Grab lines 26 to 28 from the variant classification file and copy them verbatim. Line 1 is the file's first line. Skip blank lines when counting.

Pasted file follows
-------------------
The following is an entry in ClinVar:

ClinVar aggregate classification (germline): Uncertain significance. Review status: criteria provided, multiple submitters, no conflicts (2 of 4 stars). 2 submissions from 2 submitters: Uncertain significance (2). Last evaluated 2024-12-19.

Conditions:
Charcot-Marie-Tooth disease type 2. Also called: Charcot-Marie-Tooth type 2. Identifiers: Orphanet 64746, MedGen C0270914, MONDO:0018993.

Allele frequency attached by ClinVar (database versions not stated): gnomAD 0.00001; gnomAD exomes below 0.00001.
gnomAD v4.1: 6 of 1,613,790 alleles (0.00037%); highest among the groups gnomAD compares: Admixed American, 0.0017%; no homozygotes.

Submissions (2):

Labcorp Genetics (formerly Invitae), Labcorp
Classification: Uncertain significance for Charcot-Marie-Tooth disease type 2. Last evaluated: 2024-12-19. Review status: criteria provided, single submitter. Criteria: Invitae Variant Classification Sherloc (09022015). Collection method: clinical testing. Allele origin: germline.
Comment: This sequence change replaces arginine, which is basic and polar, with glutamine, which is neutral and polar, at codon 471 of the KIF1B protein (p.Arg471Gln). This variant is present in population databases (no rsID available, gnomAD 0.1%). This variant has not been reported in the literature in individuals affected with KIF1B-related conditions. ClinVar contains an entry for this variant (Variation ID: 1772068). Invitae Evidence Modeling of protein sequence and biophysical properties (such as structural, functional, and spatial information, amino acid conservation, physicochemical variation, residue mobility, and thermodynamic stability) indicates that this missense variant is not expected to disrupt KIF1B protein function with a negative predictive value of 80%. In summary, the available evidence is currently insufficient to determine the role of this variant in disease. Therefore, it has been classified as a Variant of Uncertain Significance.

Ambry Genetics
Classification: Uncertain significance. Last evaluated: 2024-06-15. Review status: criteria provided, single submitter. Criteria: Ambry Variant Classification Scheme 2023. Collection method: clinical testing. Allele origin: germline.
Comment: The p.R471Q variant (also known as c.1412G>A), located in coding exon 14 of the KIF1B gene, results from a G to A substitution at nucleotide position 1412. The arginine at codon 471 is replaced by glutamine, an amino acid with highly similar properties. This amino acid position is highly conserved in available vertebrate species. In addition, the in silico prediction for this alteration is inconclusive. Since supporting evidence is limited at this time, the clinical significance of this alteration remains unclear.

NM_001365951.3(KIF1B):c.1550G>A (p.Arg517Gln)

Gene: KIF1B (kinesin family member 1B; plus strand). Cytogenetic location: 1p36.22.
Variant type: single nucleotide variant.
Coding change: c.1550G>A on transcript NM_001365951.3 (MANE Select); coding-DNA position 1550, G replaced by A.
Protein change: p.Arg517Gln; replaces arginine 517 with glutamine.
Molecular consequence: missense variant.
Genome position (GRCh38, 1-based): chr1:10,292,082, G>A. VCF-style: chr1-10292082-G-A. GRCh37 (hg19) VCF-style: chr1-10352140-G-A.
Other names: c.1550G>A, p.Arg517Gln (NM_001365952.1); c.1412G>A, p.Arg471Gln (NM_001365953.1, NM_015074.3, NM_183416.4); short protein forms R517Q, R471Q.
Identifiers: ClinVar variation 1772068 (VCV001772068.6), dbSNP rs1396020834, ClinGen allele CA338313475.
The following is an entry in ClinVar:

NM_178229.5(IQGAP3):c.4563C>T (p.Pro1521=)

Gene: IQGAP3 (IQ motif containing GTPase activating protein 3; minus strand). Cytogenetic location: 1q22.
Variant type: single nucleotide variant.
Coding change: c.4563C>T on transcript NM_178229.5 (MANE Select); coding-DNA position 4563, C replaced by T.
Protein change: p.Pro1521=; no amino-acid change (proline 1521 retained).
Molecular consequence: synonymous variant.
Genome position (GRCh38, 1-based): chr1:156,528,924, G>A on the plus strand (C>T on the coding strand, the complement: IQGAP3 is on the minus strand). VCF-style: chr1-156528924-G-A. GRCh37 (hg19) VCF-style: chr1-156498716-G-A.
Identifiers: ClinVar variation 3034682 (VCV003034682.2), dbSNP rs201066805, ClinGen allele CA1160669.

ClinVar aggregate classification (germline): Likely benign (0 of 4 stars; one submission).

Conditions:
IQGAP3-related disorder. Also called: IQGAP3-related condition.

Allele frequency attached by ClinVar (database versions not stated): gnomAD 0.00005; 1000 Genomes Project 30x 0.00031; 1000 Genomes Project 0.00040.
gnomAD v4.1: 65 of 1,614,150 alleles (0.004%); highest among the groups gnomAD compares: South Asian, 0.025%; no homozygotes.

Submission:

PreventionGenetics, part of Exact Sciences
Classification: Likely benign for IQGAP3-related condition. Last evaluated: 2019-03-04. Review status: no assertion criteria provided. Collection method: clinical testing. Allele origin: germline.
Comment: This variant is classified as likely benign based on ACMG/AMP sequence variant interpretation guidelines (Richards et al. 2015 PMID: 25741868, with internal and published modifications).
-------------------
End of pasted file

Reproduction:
Variant type: single nucleotide variant.
Coding change: c.4563C>T on transcript NM_178229.5 (MANE Select); coding-DNA position 4563, C replaced by T.
Protein change: p.Pro1521=; no amino-acid change (proline 1521 retained).